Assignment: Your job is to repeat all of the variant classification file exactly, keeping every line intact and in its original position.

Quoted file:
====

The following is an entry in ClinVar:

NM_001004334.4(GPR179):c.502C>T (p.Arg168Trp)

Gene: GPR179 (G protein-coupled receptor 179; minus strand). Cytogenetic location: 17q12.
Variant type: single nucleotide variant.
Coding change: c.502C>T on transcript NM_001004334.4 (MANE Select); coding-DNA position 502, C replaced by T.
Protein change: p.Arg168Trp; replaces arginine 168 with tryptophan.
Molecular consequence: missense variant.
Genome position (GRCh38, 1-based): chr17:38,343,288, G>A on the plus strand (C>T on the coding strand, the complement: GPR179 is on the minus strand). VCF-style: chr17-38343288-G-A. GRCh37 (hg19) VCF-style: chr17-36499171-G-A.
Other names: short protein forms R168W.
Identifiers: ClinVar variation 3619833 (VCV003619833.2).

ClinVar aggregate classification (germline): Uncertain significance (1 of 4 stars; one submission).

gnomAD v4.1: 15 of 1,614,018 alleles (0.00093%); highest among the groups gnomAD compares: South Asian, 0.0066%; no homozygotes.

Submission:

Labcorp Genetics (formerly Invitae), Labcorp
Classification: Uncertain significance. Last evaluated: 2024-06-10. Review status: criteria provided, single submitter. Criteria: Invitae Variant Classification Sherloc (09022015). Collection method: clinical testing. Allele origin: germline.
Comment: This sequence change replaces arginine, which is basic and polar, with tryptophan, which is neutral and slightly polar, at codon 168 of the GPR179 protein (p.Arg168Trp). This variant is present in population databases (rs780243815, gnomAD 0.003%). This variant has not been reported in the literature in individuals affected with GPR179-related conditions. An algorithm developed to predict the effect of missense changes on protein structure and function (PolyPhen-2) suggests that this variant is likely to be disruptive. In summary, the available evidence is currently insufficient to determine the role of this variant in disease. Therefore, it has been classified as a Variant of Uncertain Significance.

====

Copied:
The following is an entry in ClinVar:

NM_001004334.4(GPR179):c.502C>T (p.Arg168Trp)

Gene: GPR179 (G protein-coupled receptor 179; minus strand). Cytogenetic location: 17q12.
Variant type: single nucleotide variant.
Coding change: c.502C>T on transcript NM_001004334.4 (MANE Select); coding-DNA position 502, C replaced by T.
Protein change: p.Arg168Trp; replaces arginine 168 with tryptophan.
Molecular consequence: missense variant.
Genome position (GRCh38, 1-based): chr17:38,343,288, G>A on the plus strand (C>T on the coding strand, the complement: GPR179 is on the minus strand). VCF-style: chr17-38343288-G-A. GRCh37 (hg19) VCF-style: chr17-36499171-G-A.
Other names: short protein forms R168W.
Identifiers: ClinVar variation 3619833 (VCV003619833.2).

ClinVar aggregate classification (germline): Uncertain significance (1 of 4 stars; one submission).

gnomAD v4.1: 15 of 1,614,018 alleles (0.00093%); highest among the groups gnomAD compares: South Asian, 0.0066%; no homozygotes.

Submission:

Labcorp Genetics (formerly Invitae), Labcorp
Classification: Uncertain significance. Last evaluated: 2024-06-10. Review status: criteria provided, single submitter. Criteria: Invitae Variant Classification Sherloc (09022015). Collection method: clinical testing. Allele origin: germline.
Comment: This sequence change replaces arginine, which is basic and polar, with tryptophan, which is neutral and slightly polar, at codon 168 of the GPR179 protein (p.Arg168Trp). This variant is present in population databases (rs780243815, gnomAD 0.003%). This variant has not been reported in the literature in individuals affected with GPR179-related conditions. An algorithm developed to predict the effect of missense changes on protein structure and function (PolyPhen-2) suggests that this variant is likely to be disruptive. In summary, the available evidence is currently insufficient to determine the role of this variant in disease. Therefore, it has been classified as a Variant of Uncertain Significance.